Nine Irish billionaires earned over whopping €3 billion in 2020, despite pandemic and global recession

Nine Irish billionaires earned over whopping €3 billion in 2020, despite pandemic and global recession

NINE of Ireland's wealthiest billionaires raked in a cool €3.28 billion last year despite the worst global recession in almost one hundred years, an Oxfam report has revealed.

The report was compiled ahead of the World Economic Forum's virtual Davos Agenda event, which is usually held in the Swiss Alps, but will be hosted online this year owing to the coronavirus pandemic.

Putting the wealth increase into perspective, the report states that one tenth of the money earned by these nine high-net-worth individuals (€300 million) would cover the cost of a vaccine for every person within the Republic of Ireland.

It's understood that the wealth increase mirrors a worrying global trend of worsening inequality over the past decade where the poorer are being left worst off; a process likely being accelerated by the coronavirus.

Another striking finding shows that while it may take decades for the world’s poorest to recover from the economic fallout, the 1,000 richest people on earth recuperated their Covid-19 losses within just nine months of the beginning of the pandemic.

One of the starkest indicators of inequality in current times, the report alleges, is "between those who have access to a life-saving vaccine and those who don't".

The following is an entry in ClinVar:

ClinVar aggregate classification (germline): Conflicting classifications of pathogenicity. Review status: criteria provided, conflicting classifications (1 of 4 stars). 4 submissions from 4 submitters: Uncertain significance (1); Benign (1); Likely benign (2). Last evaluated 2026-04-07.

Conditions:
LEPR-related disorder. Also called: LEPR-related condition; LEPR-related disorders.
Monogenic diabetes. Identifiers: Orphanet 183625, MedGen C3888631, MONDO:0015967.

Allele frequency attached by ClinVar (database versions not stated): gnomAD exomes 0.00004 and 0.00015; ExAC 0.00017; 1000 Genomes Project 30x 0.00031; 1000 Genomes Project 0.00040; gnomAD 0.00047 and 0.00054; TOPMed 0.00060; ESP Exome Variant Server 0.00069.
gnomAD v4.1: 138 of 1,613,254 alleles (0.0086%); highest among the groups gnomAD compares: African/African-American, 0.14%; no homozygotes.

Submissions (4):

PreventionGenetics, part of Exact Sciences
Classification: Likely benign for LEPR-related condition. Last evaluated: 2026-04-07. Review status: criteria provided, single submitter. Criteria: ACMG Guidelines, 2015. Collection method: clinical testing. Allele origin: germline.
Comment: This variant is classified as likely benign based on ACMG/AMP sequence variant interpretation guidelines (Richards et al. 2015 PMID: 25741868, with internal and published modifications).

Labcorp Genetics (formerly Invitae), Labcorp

While many societies are looking to a vaccine to mitigate the effects of the pandemic, there are signs that vaccine supplies and distribution chains are being monopolised by wealthier nations with more purchasing power.

A small group of countries, representing approximately 14% of the world's population, have already purchased half the supply of established Covid-19 vaccines, the report reveals.

"Rigged economies are funnelling wealth to a rich elite who are riding out the pandemic in safety, while those on the frontline - our shop assistants, healthcare workers and factory workers - are struggling to pay the bills and put food on the table, and often do not have benefits such as paid sick leave," said Jim Clarken, the chief executive of Oxfam Ireland.

He went on to say: "We stand to witness the greatest rise in inequality since records began, with the deep divide between the rich and poor proving as deadly as the virus itself.

"Rising inequality means it could take at least 14 times longer for the number of people living in poverty to return to pre-pandemic levels than it took for the fortunes of the top 1,000, mostly white male billionaires, to bounce back.

"In Ireland, the fallout of the pandemic on employment has disproportionately hit young adults as well as people in low-paid occupations, all of whom are more likely to be paying rent," he added.

"Without significant government intervention, we are looking at a return to long-term unemployment, increasing risks of homelessness and economic insecurity for younger generations in Ireland," Mr Clarken concluded.